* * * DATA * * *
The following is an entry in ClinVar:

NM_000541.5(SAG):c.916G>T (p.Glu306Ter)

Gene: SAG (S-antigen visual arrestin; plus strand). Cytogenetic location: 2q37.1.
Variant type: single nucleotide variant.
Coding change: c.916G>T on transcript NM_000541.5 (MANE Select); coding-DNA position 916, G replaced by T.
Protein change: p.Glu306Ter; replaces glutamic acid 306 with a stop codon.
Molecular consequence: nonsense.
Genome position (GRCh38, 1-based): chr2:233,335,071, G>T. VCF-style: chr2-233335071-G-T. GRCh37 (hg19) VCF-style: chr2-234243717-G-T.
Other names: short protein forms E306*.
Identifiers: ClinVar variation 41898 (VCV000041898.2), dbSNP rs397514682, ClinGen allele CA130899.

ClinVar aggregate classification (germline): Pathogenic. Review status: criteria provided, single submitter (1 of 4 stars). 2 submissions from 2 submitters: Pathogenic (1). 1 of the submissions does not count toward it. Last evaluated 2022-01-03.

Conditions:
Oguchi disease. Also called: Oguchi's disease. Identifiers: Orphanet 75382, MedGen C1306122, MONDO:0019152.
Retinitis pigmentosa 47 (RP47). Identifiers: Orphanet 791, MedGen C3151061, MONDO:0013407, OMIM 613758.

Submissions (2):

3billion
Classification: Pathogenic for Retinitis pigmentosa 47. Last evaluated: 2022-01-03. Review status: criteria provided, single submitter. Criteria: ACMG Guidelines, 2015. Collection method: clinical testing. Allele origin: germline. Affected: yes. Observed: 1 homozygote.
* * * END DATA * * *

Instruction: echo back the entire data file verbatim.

The following is an entry in ClinVar:

NM_000541.5(SAG):c.916G>T (p.Glu306Ter)

Gene: SAG (S-antigen visual arrestin; plus strand). Cytogenetic location: 2q37.1.
Variant type: single nucleotide variant.
Coding change: c.916G>T on transcript NM_000541.5 (MANE Select); coding-DNA position 916, G replaced by T.
Protein change: p.Glu306Ter; replaces glutamic acid 306 with a stop codon.
Molecular consequence: nonsense.
Genome position (GRCh38, 1-based): chr2:233,335,071, G>T. VCF-style: chr2-233335071-G-T. GRCh37 (hg19) VCF-style: chr2-234243717-G-T.
Other names: short protein forms E306*.
Identifiers: ClinVar variation 41898 (VCV000041898.2), dbSNP rs397514682, ClinGen allele CA130899.

ClinVar aggregate classification (germline): Pathogenic. Review status: criteria provided, single submitter (1 of 4 stars). 2 submissions from 2 submitters: Pathogenic (1). 1 of the submissions does not count toward it. Last evaluated 2022-01-03.

Conditions:
Oguchi disease. Also called: Oguchi's disease. Identifiers: Orphanet 75382, MedGen C1306122, MONDO:0019152.
Retinitis pigmentosa 47 (RP47). Identifiers: Orphanet 791, MedGen C3151061, MONDO:0013407, OMIM 613758.

Submissions (2):

3billion
Classification: Pathogenic for Retinitis pigmentosa 47. Last evaluated: 2022-01-03. Review status: criteria provided, single submitter. Criteria: ACMG Guidelines, 2015. Collection method: clinical testing. Allele origin: germline. Affected: yes. Observed: 1 homozygote.